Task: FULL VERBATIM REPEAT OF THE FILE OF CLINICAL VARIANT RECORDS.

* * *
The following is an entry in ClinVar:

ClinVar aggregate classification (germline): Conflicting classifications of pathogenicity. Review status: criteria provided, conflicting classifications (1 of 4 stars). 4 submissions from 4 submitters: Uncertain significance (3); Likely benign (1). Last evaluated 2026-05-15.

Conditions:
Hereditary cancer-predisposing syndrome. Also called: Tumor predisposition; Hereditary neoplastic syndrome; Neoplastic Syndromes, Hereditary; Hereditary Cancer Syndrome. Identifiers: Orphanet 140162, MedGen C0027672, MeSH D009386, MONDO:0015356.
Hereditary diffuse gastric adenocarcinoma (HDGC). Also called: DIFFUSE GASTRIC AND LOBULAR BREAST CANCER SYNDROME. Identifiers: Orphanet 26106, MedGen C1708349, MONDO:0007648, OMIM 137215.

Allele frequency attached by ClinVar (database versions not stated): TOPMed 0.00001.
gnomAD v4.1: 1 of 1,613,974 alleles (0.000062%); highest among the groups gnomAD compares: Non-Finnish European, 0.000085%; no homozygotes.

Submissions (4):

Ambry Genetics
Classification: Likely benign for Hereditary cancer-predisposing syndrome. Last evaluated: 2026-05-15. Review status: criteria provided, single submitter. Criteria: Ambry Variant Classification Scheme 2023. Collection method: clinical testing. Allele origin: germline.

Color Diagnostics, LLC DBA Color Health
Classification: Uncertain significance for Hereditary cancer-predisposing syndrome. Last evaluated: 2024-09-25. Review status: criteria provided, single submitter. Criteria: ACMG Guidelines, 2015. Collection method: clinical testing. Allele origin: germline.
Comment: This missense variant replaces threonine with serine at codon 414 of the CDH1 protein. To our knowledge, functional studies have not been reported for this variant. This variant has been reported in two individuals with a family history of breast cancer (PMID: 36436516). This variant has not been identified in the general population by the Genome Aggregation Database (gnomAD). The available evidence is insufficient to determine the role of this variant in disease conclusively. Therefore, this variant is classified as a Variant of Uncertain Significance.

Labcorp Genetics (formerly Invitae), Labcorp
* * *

The following is an entry in ClinVar:

ClinVar aggregate classification (germline): Conflicting classifications of pathogenicity. Review status: criteria provided, conflicting classifications (1 of 4 stars). 4 submissions from 4 submitters: Uncertain significance (3); Likely benign (1). Last evaluated 2026-05-15.

Conditions:
Hereditary cancer-predisposing syndrome. Also called: Tumor predisposition; Hereditary neoplastic syndrome; Neoplastic Syndromes, Hereditary; Hereditary Cancer Syndrome. Identifiers: Orphanet 140162, MedGen C0027672, MeSH D009386, MONDO:0015356.
Hereditary diffuse gastric adenocarcinoma (HDGC). Also called: DIFFUSE GASTRIC AND LOBULAR BREAST CANCER SYNDROME. Identifiers: Orphanet 26106, MedGen C1708349, MONDO:0007648, OMIM 137215.

Allele frequency attached by ClinVar (database versions not stated): TOPMed 0.00001.
gnomAD v4.1: 1 of 1,613,974 alleles (0.000062%); highest among the groups gnomAD compares: Non-Finnish European, 0.000085%; no homozygotes.

Submissions (4):

Ambry Genetics
Classification: Likely benign for Hereditary cancer-predisposing syndrome. Last evaluated: 2026-05-15. Review status: criteria provided, single submitter. Criteria: Ambry Variant Classification Scheme 2023. Collection method: clinical testing. Allele origin: germline.

Color Diagnostics, LLC DBA Color Health
Classification: Uncertain significance for Hereditary cancer-predisposing syndrome. Last evaluated: 2024-09-25. Review status: criteria provided, single submitter. Criteria: ACMG Guidelines, 2015. Collection method: clinical testing. Allele origin: germline.
Comment: This missense variant replaces threonine with serine at codon 414 of the CDH1 protein. To our knowledge, functional studies have not been reported for this variant. This variant has been reported in two individuals with a family history of breast cancer (PMID: 36436516). This variant has not been identified in the general population by the Genome Aggregation Database (gnomAD). The available evidence is insufficient to determine the role of this variant in disease conclusively. Therefore, this variant is classified as a Variant of Uncertain Significance.

Labcorp Genetics (formerly Invitae), Labcorp